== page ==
A recent study out of the University of Maryland suggests that post-menopausal women with a more diverse microbiome have a lower risk of getting breast cancer. The study investigated the fecal microbiomes of 60 healthy women between the ages of 55 and 69 while also testing the estrogen and estrogen metabolites from their urine. The results showed a correlation between increased urinary metabolites with increased gut microbiome diversity, independent of other variables.
This is important because estrogen that circulates through the body, that isn't broken down and removed by the body, is correlated with an increased risk for breast cancer. Therefore, decreasing the amount of circulating estrogen, and increasing the rate at which estrogen is removed from the body may result in a lower risk of breast cancer for post-menopausal women.
It is known that as estrogen and its byproducts are naturally processed, they are circulated in and around the gut, which has led scientists to speculate that the gut microbiome may be important to estrogen cycling and removal in the body. The authors of this paper help support this hypothesis by showing that microbiome diversity effects estrogen removal.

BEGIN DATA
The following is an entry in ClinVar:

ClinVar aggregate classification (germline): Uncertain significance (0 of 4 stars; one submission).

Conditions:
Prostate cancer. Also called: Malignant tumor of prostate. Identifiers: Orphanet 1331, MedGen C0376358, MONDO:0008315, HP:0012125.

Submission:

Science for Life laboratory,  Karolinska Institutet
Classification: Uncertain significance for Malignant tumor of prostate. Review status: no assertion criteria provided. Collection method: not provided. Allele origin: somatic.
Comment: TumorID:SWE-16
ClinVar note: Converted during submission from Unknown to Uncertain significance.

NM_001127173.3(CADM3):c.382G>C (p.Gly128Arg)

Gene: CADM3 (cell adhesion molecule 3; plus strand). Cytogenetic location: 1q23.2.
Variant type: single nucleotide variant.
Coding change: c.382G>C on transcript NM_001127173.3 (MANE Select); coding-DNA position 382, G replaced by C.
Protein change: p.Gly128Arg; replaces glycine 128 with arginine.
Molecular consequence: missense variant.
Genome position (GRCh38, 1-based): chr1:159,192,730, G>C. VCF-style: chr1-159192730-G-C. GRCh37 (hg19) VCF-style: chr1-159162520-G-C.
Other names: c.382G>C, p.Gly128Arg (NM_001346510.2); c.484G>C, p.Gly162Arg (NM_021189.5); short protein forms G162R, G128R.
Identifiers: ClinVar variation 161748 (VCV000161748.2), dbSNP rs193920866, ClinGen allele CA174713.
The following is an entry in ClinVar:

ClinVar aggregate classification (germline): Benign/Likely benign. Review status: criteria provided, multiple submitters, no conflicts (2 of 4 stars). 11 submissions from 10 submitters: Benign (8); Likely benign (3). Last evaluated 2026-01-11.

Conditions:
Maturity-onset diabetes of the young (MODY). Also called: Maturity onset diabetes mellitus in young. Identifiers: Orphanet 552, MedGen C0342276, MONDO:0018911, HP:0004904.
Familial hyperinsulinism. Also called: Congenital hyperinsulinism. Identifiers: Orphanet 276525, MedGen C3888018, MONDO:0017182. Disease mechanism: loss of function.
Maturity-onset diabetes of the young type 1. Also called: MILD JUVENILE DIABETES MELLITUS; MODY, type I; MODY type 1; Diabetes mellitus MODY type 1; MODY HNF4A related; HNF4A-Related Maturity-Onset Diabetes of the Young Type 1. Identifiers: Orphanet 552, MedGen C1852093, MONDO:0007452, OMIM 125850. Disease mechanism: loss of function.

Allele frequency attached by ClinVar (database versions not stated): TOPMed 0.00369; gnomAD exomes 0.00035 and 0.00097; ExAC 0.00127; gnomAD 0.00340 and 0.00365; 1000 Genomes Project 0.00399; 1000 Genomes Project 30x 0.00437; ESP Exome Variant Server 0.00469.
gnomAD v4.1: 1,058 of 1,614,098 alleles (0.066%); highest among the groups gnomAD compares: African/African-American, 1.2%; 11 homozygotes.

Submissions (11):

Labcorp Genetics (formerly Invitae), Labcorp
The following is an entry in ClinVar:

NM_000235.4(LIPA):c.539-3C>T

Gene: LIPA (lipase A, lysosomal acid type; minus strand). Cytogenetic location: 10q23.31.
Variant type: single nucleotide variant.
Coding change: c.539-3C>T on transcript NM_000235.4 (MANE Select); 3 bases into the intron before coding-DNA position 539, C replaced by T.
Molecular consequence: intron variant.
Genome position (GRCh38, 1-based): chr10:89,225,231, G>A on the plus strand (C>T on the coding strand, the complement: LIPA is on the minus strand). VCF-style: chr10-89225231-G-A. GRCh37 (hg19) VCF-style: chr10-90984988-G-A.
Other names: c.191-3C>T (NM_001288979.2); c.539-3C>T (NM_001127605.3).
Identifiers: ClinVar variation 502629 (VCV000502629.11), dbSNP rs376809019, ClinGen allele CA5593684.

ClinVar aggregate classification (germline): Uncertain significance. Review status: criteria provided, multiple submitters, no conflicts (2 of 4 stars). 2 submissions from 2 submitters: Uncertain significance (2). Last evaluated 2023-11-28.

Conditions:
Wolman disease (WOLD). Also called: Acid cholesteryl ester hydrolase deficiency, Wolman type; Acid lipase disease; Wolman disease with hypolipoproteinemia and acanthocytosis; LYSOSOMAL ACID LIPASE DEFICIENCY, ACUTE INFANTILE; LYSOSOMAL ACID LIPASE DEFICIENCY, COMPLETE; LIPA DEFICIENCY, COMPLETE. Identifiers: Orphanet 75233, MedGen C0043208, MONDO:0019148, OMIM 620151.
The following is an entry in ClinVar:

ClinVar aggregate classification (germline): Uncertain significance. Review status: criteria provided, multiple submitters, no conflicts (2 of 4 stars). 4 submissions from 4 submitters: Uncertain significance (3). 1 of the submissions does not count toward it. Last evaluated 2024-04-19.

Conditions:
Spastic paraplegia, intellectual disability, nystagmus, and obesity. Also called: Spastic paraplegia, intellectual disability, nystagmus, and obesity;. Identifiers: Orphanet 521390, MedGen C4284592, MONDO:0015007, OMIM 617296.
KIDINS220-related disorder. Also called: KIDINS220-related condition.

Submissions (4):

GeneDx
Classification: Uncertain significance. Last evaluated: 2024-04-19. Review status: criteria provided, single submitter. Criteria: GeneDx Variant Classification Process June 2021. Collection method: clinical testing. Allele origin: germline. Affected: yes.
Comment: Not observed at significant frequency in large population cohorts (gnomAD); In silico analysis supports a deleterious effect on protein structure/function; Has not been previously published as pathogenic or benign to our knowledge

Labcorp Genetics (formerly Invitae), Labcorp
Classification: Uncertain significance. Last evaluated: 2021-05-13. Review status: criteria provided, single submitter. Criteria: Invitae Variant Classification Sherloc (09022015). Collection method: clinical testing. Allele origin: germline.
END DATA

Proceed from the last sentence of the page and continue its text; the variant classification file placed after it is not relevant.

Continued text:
This paper opens the door to some very interesting questions. Can microbiome diversity be used as a diagnostic for breast cancer risk? Can the gut microbiome be adjusted to decrease breast cancer risk? A nice summary of the findings with quotes from the authors was also published by Science Daily.